A political scandal that arose when the Speaker of the House, Henry Clay, allegedly met with John Quincy Adams before the House election to break a deadlock. Adams was elected president against the popular vote and Clay was named Secretary of State.
Leading American statesman during the Antebellum Period; leader of the Whig Party, opposed Jackson and the Democratic Party; spokesman for modernization, banking, and industry; served in the House of Representatives, Senate, and Secretary of State for 3 presidents; successful lawyer; member of the Great Triumvirate with Henry Clay and John C. Calhoun.
bill passed by Van Buren in 1837, that divorced the government from banking altogether, and established an independent treasury, so the governemtn could lock its money in vaults in several of the larger cities.
an aggressive and often heedless explotiation of the west. settlers often killed species to the point of extinction, and they farmed the lands dry. it was a hard land to live on, and ecological imperialism was sometimes the only way to survive and make a profit.
A nickname for John Tyler. Whig extremists gave this name to Tyler because they hated him so much because of his hostility to a centralized bank
Becomes president after Harrison's death, stubbornly attached to principle, ex-democrat (became a Whig because he did not like the dictatorial tactics of Jackson), accused of being a Democrat in Whig clothing which is only partially true (Whig party, like Democratic party, was a catchall and Tyler belonged to the minority wing), Tyler had been put on the ballot to attract the fringe group of Jeffersonian states' righters
John C Calhoun
Vice President under Andrew Jackson; leading Southern politician; began his political career as a nationalist and an advocate of protective tariffs, later he becomes an advocate of free trade, states' rights, limited government, and nullification.
Appointed by John Adams ( 1801) as Chief Justice of the Supreme Court- was a Virginia Federalist who was disliked by the state's rights Jeffersonians. ( served 30 days under Federalist administration and 34 years under the Jeffersonians and their successors) The Federalists died out but Marshall continued to hand down Federalist decisions. IMPORTANT ACT- Although he dismissed the Marbury suit ( 1801) to avoid direct political showdown, he said that part of the Judiciary Act of 1789, on which Marbury tried to base his appeal was unconstitutional. Marshall greatly magnified the authority of the court. In the Marbury v. Madison case Marshall inserted the keystone into the arch that supports the tremendous power of the Supreme Court. Marshall's decision regarding Marbury spuried the Jeffersonians to lay rough hands on the Supreme Court through impeachment. Jefferson's ill advised attempt of " Judge Breaking" was a reasuring victory for the independence of the juiciary and the separation of powers among the three branches.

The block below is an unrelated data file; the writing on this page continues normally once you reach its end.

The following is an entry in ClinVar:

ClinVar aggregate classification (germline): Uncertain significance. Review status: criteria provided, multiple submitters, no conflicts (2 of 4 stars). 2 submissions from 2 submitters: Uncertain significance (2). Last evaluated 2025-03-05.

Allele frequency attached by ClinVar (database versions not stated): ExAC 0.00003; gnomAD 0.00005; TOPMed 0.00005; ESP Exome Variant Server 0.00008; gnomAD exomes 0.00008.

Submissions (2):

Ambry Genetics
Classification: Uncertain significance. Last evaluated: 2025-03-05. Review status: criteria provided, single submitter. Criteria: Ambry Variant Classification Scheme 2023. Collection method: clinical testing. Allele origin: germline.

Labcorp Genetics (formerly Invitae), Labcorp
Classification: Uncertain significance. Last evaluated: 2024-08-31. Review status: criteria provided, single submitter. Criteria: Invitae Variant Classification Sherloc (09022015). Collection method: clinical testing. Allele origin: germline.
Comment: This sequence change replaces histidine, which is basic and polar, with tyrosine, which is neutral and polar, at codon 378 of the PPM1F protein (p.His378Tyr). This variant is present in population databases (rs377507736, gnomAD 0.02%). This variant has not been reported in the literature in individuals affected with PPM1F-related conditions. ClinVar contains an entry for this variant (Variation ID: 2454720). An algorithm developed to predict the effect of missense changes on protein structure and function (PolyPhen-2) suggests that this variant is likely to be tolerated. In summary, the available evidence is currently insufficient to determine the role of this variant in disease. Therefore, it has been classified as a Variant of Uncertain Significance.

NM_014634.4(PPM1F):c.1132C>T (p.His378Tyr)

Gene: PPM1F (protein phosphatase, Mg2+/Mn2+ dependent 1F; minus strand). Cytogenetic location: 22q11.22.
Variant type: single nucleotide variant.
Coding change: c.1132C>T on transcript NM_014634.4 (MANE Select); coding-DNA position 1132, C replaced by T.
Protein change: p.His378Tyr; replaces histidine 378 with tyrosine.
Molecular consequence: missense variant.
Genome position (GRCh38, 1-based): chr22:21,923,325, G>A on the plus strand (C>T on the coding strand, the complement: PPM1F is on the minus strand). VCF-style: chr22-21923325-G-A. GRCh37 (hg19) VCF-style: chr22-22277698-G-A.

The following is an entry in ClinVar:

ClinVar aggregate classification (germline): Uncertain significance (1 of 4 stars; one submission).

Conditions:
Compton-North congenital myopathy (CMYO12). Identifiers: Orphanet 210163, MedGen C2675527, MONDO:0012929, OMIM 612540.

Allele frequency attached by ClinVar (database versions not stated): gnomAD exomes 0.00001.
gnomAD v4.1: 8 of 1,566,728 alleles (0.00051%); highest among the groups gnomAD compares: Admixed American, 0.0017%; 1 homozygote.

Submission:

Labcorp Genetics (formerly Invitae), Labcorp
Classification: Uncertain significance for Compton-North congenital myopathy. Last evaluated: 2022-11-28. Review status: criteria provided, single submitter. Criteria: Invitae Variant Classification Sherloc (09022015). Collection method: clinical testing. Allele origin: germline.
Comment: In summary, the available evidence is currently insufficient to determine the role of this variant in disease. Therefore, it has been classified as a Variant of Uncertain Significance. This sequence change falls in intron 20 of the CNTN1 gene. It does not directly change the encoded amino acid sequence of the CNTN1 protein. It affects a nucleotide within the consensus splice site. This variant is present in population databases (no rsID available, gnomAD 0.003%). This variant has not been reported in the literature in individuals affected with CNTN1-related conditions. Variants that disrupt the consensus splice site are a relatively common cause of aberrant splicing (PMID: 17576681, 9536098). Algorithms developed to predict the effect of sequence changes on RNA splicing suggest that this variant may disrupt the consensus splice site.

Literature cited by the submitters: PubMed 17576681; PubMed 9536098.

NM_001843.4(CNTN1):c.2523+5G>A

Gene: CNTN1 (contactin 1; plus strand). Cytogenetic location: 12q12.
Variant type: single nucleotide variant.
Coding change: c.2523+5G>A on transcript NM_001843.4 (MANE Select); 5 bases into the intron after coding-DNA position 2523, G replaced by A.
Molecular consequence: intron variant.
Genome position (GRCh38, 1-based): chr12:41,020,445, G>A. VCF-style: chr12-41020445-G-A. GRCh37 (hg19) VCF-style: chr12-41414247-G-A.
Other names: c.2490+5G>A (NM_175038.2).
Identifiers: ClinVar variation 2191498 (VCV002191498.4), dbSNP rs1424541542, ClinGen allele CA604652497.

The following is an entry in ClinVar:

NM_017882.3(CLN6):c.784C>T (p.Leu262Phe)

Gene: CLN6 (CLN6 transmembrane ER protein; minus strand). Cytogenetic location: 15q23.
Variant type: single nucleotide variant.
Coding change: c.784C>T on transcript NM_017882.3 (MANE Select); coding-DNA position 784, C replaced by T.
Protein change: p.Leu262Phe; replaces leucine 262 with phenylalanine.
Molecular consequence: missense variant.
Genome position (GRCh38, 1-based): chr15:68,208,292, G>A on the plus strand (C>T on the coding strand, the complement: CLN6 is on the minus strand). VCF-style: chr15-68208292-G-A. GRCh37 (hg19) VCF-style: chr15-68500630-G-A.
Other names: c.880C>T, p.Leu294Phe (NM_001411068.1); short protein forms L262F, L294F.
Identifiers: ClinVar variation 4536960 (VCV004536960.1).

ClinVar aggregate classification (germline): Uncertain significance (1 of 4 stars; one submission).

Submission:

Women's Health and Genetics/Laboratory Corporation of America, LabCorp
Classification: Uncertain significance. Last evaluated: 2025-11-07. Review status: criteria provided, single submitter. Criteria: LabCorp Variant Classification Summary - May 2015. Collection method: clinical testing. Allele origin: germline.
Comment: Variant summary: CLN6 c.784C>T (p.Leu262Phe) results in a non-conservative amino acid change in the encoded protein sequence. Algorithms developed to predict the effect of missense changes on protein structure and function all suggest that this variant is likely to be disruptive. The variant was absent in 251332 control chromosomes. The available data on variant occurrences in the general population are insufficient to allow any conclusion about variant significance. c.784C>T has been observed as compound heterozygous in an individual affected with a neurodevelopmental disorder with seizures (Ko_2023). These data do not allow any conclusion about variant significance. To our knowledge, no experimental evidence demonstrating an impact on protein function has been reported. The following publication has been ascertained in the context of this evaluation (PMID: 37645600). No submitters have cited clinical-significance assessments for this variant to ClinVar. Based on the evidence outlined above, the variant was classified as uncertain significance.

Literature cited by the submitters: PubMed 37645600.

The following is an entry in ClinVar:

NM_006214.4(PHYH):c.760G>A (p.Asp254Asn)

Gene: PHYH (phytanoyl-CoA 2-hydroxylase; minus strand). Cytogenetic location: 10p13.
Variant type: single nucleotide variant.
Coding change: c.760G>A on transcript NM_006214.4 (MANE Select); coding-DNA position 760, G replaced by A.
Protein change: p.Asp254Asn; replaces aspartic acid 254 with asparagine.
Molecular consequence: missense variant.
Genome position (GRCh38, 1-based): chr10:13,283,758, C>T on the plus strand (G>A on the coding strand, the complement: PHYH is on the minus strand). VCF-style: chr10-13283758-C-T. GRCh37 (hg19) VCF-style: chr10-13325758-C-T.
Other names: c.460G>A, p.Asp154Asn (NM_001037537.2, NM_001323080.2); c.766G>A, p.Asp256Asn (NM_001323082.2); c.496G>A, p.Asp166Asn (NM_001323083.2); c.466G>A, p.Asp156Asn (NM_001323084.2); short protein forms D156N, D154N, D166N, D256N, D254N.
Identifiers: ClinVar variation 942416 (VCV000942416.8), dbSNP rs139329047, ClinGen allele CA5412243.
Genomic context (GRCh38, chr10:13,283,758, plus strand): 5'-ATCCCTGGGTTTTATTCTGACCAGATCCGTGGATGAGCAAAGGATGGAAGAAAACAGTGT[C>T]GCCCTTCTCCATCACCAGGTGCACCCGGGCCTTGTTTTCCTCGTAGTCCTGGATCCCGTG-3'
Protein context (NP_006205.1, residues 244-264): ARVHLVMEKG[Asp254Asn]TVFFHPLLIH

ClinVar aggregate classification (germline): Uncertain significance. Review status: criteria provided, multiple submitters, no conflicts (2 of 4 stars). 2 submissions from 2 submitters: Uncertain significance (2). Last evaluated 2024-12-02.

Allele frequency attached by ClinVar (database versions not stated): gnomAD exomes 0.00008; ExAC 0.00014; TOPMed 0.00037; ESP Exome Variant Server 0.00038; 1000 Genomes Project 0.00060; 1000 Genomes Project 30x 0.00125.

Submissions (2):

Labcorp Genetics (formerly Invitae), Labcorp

John Quincy Adams
- became president even though he technically came second in the election. Ran against Jackson who had the most popular votes, but not the majority of electoral votes. He supported the American System and helped US buy Florida
Took office after the death of William Henry Harrison in 1841. He was a democrat but was swayed by his adoptive Whig Party. He signed a law to end the independent treasury but he vetoed attempts to create a Fiscal Bank. "His accidency".
In 1824, voters were crying that the people must be heard and down with King Caucus. This new and more democratic method of nominating presidential candidates was the have a national nominating convention. A caucus are the leaders of a small political organization. Up until 1820, presidential candidates were nominated by caucuses of the two parties in Congress, but in 1824, this idea was overthrown. Andrew Jackson's term for selection process of candidates
Martin Van Buren
created the system of party government. claimed that political parties were necessary to "check" the government from abusing its power. created the first political machine. denounced the American System and opposed the Whigs. (Jackson's sucessor)
Maysville Road veto
1830 - The Maysville Road Bill proposed building a road in Kentucky (Clay's state) at federal expense. Jackson vetoed it because he didn't like Clay, and Martin Van Buren pointed out that New York and Pennsylvania paid for their transportation improvements with state money. Applied strict interpretation of the Constitution by saying that the federal government could not pay for internal improvements.
1820, The issue was that Missouri wanted to join the Union as a slave state, therefore unbalancing the Union so there would be more slave states then free states. The compromise set it up so that Maine joined as a free state and Missouri joined as a slave state. Congress also made a line across the southern border of Missouri saying except for the state of Missouri, all states north of that line must be free states or states without slavery.